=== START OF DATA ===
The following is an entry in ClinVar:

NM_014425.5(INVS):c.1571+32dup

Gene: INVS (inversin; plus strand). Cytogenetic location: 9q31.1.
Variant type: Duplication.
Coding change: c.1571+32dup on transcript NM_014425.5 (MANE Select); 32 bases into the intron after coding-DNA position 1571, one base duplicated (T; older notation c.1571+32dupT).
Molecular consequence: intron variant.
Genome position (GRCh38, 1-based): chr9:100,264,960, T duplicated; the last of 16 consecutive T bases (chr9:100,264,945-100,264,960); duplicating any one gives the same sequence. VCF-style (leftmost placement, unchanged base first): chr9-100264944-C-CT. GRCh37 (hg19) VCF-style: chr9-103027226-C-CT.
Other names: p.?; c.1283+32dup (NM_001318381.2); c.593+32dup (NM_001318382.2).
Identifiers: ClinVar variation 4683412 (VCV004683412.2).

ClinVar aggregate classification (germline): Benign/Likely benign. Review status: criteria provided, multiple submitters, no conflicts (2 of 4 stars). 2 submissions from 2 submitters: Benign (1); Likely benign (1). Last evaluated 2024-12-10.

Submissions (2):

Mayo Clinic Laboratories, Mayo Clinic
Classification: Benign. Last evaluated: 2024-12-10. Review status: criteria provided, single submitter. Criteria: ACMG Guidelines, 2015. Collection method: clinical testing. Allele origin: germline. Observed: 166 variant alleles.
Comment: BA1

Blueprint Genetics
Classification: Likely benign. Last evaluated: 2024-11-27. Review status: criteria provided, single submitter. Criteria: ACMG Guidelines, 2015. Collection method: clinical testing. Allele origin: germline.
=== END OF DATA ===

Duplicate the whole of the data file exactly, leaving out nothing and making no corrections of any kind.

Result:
The following is an entry in ClinVar:

NM_014425.5(INVS):c.1571+32dup

Gene: INVS (inversin; plus strand). Cytogenetic location: 9q31.1.
Variant type: Duplication.
Coding change: c.1571+32dup on transcript NM_014425.5 (MANE Select); 32 bases into the intron after coding-DNA position 1571, one base duplicated (T; older notation c.1571+32dupT).
Molecular consequence: intron variant.
Genome position (GRCh38, 1-based): chr9:100,264,960, T duplicated; the last of 16 consecutive T bases (chr9:100,264,945-100,264,960); duplicating any one gives the same sequence. VCF-style (leftmost placement, unchanged base first): chr9-100264944-C-CT. GRCh37 (hg19) VCF-style: chr9-103027226-C-CT.
Other names: p.?; c.1283+32dup (NM_001318381.2); c.593+32dup (NM_001318382.2).
Identifiers: ClinVar variation 4683412 (VCV004683412.2).

ClinVar aggregate classification (germline): Benign/Likely benign. Review status: criteria provided, multiple submitters, no conflicts (2 of 4 stars). 2 submissions from 2 submitters: Benign (1); Likely benign (1). Last evaluated 2024-12-10.

Submissions (2):

Mayo Clinic Laboratories, Mayo Clinic
Classification: Benign. Last evaluated: 2024-12-10. Review status: criteria provided, single submitter. Criteria: ACMG Guidelines, 2015. Collection method: clinical testing. Allele origin: germline. Observed: 166 variant alleles.
Comment: BA1

Blueprint Genetics
Classification: Likely benign. Last evaluated: 2024-11-27. Review status: criteria provided, single submitter. Criteria: ACMG Guidelines, 2015. Collection method: clinical testing. Allele origin: germline.